"If you believe in God," says Reverend Cotton Marcus (Patrick Fabian), "then you must believe in the Devil." This eternal clash between good and evil is the backbone of Christian faith, and Marcus understands that. Growing up in Baton Rouge as the son of a preacher, he was groomed to become one himself at a very early age; looking back on his life, he admits to the camera that, while he learned plenty about behaving like a preacher, he never really learned about what he was preaching. He plays the part of the pious evangelical beautifully - boisterous, flashy, always with the loud, slick talk about Jesus and God the Father Almighty and crying, "Amen!" But what does he really believe? He isn't sure when the film starts, but when the film ends ... let's just say that, at that point, a crisis of faith is the least of his problems.
Of one thing, he has become certain: Demons don't exist. Having performed many exorcisms, he candidly explains that, although he has never been a doctor, he has served as a healer for those who believed they needed healing. All he had to do was put on a performance and maybe sneak in a few special effects. But then came news of a supposedly possessed autistic boy that was suffocated to death during an exorcism; for Marcus, a line had been crossed. What if that had been his own son, who survived after being born prematurely? How could he continue pretending to cast out demons knowing that medicine and not Jesus Christ saved his son? His new mission in life has been to expose the phoniness of exorcisms as well as to rescue victimized children. Hence this documentary.
The first ten minutes of "The Last Exorcism" develop the Cotton Marcus character so well, he effectively draws the audience into a plot that, when viewed from a distance, is relentlessly absurd. This is the newest in a long line of faux documentaries compiled from "recovered footage," which is to say that it's by no means a groundbreaking horror film. Nevertheless, it's thoroughly entertaining, and at times, it's quite frightening. I only take issue with the film's final five minutes, a scene so visually and structurally unoriginal that it surpasses routine and becomes an anticlimax. If there's anything we've learned from the good horror movies, it's that certain things are better left to the imagination - to explain everything is to ruin the suspense. Had I been one of the producers, I would have fought tooth and nail for a reshoot of the ending.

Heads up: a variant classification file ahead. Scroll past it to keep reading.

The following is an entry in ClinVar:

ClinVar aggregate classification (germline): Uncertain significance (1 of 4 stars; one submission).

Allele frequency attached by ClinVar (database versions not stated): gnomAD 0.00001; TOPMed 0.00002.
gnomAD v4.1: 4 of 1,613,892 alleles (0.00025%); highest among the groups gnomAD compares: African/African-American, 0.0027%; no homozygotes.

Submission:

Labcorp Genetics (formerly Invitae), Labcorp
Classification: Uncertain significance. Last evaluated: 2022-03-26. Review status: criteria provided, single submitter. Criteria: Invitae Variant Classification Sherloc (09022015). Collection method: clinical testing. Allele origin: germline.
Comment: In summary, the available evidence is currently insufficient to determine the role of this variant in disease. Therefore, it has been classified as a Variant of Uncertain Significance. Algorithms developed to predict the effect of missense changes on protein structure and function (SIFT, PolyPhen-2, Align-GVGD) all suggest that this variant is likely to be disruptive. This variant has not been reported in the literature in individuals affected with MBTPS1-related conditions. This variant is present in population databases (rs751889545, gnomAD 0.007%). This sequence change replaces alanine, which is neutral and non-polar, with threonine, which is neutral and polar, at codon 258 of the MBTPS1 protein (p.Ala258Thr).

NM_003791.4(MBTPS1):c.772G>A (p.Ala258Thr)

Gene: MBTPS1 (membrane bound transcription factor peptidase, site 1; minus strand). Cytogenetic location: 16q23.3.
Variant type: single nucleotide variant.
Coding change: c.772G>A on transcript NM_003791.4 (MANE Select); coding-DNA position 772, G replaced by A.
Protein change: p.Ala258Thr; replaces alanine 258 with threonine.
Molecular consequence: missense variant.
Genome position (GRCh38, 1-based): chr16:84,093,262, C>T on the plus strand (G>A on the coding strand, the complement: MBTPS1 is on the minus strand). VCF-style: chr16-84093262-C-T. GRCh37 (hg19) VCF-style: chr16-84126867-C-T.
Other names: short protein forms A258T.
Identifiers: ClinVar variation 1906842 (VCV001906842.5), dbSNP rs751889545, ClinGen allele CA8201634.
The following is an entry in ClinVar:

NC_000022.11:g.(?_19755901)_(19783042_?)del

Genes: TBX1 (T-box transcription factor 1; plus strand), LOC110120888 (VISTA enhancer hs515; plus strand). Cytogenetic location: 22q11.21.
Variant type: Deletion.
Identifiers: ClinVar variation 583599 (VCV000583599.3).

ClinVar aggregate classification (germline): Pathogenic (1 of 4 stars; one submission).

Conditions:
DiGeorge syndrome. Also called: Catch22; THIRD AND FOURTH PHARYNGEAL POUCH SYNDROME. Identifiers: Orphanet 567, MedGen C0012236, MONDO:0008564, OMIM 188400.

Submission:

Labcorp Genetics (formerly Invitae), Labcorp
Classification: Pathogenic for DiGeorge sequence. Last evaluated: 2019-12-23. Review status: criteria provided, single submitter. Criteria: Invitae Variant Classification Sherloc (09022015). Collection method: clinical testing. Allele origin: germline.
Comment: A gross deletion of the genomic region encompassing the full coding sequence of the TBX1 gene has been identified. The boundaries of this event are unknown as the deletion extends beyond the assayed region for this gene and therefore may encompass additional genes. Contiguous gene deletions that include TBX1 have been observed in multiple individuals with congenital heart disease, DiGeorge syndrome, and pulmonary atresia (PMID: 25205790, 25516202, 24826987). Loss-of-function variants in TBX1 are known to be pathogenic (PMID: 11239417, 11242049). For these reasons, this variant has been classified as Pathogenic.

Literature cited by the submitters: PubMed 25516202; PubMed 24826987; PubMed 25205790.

But I'm getting way ahead of the story. Marcus, who's constantly sent exorcism requests, responds to a letter from a man claiming that his teenage daughter is possessed. He travels to a remote farmhouse with his producer and cameraman, where they meet the Sweetzer family. The teenage son, Caleb (Caleb Landry Jones), always seems to know more than he lets on, and is often highly intimidating. The father, Louis (Louis Herthum), is devoutly religious, deeply troubled since the death of his wife, and alarmingly overprotective of his daughter, Nell (Ashley Bell), who he believes is afflicted with a demon. How else to explain his slaughtered livestock and the blood that always appears on Nell's clothing in the morning? How else to explain the nights of endless screaming?